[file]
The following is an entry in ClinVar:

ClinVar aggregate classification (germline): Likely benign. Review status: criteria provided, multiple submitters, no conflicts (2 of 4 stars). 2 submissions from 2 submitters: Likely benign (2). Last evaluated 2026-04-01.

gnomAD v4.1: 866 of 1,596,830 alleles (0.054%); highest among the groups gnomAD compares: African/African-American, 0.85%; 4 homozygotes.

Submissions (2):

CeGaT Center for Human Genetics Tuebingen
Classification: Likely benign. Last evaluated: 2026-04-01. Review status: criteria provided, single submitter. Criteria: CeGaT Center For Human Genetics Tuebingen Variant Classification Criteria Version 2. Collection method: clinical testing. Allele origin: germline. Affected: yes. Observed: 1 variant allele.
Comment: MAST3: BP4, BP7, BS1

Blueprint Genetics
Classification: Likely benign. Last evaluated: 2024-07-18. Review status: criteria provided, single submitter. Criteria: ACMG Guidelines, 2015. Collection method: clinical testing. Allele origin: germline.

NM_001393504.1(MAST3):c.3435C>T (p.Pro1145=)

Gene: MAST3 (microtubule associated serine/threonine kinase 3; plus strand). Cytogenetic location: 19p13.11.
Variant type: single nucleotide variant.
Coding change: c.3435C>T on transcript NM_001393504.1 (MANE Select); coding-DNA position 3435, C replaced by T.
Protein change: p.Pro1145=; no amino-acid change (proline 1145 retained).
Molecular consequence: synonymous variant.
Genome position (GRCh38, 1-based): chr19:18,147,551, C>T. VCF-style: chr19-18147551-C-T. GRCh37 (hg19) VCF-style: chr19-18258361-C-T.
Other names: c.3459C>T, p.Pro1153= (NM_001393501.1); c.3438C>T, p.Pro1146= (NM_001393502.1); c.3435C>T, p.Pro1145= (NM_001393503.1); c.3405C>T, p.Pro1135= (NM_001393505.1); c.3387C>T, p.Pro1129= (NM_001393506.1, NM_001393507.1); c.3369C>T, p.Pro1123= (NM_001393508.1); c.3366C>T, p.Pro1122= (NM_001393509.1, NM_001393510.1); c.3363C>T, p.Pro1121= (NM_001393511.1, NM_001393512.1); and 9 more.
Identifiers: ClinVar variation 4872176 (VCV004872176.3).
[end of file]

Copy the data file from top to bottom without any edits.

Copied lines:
The following is an entry in ClinVar:

ClinVar aggregate classification (germline): Likely benign. Review status: criteria provided, multiple submitters, no conflicts (2 of 4 stars). 2 submissions from 2 submitters: Likely benign (2). Last evaluated 2026-04-01.

gnomAD v4.1: 866 of 1,596,830 alleles (0.054%); highest among the groups gnomAD compares: African/African-American, 0.85%; 4 homozygotes.

Submissions (2):

CeGaT Center for Human Genetics Tuebingen
Classification: Likely benign. Last evaluated: 2026-04-01. Review status: criteria provided, single submitter. Criteria: CeGaT Center For Human Genetics Tuebingen Variant Classification Criteria Version 2. Collection method: clinical testing. Allele origin: germline. Affected: yes. Observed: 1 variant allele.
Comment: MAST3: BP4, BP7, BS1

Blueprint Genetics
Classification: Likely benign. Last evaluated: 2024-07-18. Review status: criteria provided, single submitter. Criteria: ACMG Guidelines, 2015. Collection method: clinical testing. Allele origin: germline.

NM_001393504.1(MAST3):c.3435C>T (p.Pro1145=)

Gene: MAST3 (microtubule associated serine/threonine kinase 3; plus strand). Cytogenetic location: 19p13.11.
Variant type: single nucleotide variant.
Coding change: c.3435C>T on transcript NM_001393504.1 (MANE Select); coding-DNA position 3435, C replaced by T.
Protein change: p.Pro1145=; no amino-acid change (proline 1145 retained).
Molecular consequence: synonymous variant.
Genome position (GRCh38, 1-based): chr19:18,147,551, C>T. VCF-style: chr19-18147551-C-T. GRCh37 (hg19) VCF-style: chr19-18258361-C-T.
Other names: c.3459C>T, p.Pro1153= (NM_001393501.1); c.3438C>T, p.Pro1146= (NM_001393502.1); c.3435C>T, p.Pro1145= (NM_001393503.1); c.3405C>T, p.Pro1135= (NM_001393505.1); c.3387C>T, p.Pro1129= (NM_001393506.1, NM_001393507.1); c.3369C>T, p.Pro1123= (NM_001393508.1); c.3366C>T, p.Pro1122= (NM_001393509.1, NM_001393510.1); c.3363C>T, p.Pro1121= (NM_001393511.1, NM_001393512.1); and 9 more.
Identifiers: ClinVar variation 4872176 (VCV004872176.3).